Retired soccer player Grace Gill was keen to retain a connection to the sport she loves, but as she prepared to hang up her boots following eight years playing for Canberra United in Australia’s W-League, she knew a coaching career was not on the cards.
“I didn’t have an overwhelming desire to get into something like coaching,” she explains.
“I wasn’t naturally drawn to it so I was looking at other ways that I could get involved.”
Gill had maintained a full-time job in the public service throughout her playing career. She initially explored opportunities in sports media, but when a seat became available on the Capital Football board, the 31-year-old decided to “put my hat in the ring”.
“Having more or less grown up in Canberra, Capital Football has been the underpinning organisation for much of my career during the past two decades,” says Gill, who was elected to the Capital Football board in April 2019.
“It’s been a pretty fascinating and eye-opening journey so far.”
Her commitment to making a quality contribution to the board saw her participate in a new governance foundation training program in late 2019. Developed by Professional Footballers Australia (PFA) in conjunction with the AICD, the development program for female athletes is tailored specifically to sports governance. It equips participants for future board directorships and leadership positions within sport, providing foundational skills for board members with a focus on the responsibilities and potential liability of a director or committee member.
Gill was one of 22 participants from across the Australian Athletes’ Alliance who completed the first program, run in September–October 2019. The program offered a customised combination of the AICD’s Governance Foundations for Not-for-Profit Directors and Company Directors courses. During this pilot program, a range of sporting codes — which included netball, soccer and cricket — were represented.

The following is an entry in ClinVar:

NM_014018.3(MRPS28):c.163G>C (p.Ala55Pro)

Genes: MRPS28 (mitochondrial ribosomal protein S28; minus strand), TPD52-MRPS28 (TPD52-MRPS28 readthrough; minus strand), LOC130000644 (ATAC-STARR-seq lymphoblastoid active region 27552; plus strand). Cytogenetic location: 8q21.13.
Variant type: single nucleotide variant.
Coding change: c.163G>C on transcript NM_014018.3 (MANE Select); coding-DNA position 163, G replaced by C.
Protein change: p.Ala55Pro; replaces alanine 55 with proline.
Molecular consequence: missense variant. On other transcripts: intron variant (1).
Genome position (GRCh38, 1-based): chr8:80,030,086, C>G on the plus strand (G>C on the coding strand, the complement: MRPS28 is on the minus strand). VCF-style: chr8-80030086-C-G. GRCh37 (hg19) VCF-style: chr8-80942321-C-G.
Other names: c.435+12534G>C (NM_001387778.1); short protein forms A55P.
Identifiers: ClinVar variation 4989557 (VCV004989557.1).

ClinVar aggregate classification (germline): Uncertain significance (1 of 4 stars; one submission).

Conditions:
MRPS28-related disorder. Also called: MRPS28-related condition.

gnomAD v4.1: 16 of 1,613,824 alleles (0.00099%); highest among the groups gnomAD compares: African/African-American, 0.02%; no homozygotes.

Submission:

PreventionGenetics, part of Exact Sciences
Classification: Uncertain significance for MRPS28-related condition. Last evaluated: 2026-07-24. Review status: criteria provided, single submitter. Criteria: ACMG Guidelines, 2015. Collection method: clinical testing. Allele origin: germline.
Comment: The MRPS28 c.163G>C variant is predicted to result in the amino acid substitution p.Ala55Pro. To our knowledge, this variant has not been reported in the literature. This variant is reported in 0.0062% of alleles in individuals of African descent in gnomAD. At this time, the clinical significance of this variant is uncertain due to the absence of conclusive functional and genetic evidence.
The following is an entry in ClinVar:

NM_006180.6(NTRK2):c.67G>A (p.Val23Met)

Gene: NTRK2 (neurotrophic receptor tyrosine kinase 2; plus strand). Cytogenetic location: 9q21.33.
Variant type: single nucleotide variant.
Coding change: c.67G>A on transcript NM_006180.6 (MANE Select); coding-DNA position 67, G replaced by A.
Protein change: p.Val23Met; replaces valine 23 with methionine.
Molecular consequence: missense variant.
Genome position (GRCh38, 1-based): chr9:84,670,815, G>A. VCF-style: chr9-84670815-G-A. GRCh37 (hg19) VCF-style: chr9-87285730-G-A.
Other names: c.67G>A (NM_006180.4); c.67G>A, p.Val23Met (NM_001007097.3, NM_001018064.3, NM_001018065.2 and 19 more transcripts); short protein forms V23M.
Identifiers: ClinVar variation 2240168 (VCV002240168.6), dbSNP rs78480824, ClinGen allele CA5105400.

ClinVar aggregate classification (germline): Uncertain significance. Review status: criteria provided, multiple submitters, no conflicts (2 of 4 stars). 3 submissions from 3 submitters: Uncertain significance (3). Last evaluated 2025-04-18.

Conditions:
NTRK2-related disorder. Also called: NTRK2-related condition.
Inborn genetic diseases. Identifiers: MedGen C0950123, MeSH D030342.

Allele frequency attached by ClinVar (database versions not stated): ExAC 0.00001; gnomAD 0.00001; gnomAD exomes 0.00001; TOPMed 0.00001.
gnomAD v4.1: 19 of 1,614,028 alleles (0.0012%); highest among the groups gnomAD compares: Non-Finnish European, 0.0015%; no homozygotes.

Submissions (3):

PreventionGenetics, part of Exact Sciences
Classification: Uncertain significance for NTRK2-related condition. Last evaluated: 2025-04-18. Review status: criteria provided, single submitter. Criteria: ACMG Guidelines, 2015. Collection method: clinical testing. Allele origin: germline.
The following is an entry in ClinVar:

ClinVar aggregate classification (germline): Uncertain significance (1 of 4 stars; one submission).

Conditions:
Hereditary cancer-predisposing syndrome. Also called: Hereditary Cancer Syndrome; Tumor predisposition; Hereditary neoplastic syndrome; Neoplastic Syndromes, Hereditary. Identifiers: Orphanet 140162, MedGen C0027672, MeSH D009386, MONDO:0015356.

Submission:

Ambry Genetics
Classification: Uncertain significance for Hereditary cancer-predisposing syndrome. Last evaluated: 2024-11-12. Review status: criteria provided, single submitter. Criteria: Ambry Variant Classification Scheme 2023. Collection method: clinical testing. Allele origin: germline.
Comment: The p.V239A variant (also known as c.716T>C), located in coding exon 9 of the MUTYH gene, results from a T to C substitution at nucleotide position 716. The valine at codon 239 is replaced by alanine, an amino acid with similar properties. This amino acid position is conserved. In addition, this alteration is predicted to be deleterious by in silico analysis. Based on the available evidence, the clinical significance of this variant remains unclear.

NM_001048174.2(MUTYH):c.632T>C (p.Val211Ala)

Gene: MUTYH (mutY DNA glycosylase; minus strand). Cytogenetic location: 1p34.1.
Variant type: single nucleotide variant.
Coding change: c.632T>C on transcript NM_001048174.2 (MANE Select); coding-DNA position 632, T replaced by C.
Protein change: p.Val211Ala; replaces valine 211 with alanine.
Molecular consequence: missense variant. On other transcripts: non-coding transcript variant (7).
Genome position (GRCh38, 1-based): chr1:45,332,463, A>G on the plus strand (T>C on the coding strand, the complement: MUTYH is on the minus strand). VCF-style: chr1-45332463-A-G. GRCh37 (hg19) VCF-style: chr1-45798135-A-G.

The FIFA Women’s Football strategy involves doubling the number of female players to 60 million by 2026.
Gill notes that while the Capital Football board has achieved the 40:40:20 gender balance target, boardrooms elsewhere would certainly benefit from greater diversity.
“Where women get an opportunity to be in a role of influence or on a board, or in a place where they can make a difference, the input they provide as a female and as a former player is just so invaluable to how an organisation runs,” she says. “That’s not to take away from men or other genders, by any means, but it’s such an important part of the puzzle. Having the right balance is paramount.”
Gill identifies the course as providing positive support for the future of players after their sporting careers, whether it be in governance, administration or media.
Kathryn Gill — no relation to Grace — a former co-captain of the Matildas and now deputy CEO of PFA, says the new development program seeks to tap into the huge pipeline of leadership talent within women’s sport. “There are a lot of natural leaders who want to transition to stay in the game — but not on the field anymore,” she says.
The program was designed to impart confidence and skills to enable that transition. “As a female, you always look at yourself and go, ‘Am I really that skilled? Do I have all the knowledge? Am I that qualified?’” says Kathryn. “So to put yourself in a position where you feel competent and capable, and have the expertise, that gives you added confidence.”
She completed the AICD’s Company Directors Course three years ago in what she describes as a “baptism of fire”. “I was probably the youngest in my cohort, and a whole different level of expertise sat within that room, including some who had governance experience. I was very fresh to that and I learned a lot from the people I interacted with in the course, as well as its content.”
It was this experience which, in her role with the PFA, piqued Kathryn’s interest in getting a sport-specific governance course off the ground. “It was about being able to provide [people] with an introduction into that space and to see if it was something they would like to pursue,” she says.
Former Diamonds netballer and Australian Netball Players’ Association (ANPA) representative Natalie Medhurst (above) says the course provided an additional level of competency for her to represent her sport and its athletes. “It’s given us great insight and understanding of the legalities and practicalities around governance positions,” she says. “I’m really passionate about the direction of our sport and hopefully I can play a key role in progressing it forward for the players.”
The PFA will also provide ongoing support and advice to participants to ensure continued personal and professional development. The program’s development and delivery was supported by funding from Sport Australia through the Women Leaders in Sport (WLIS) program. It is expected to resume in 2021.
Access AICD sports governance resources here.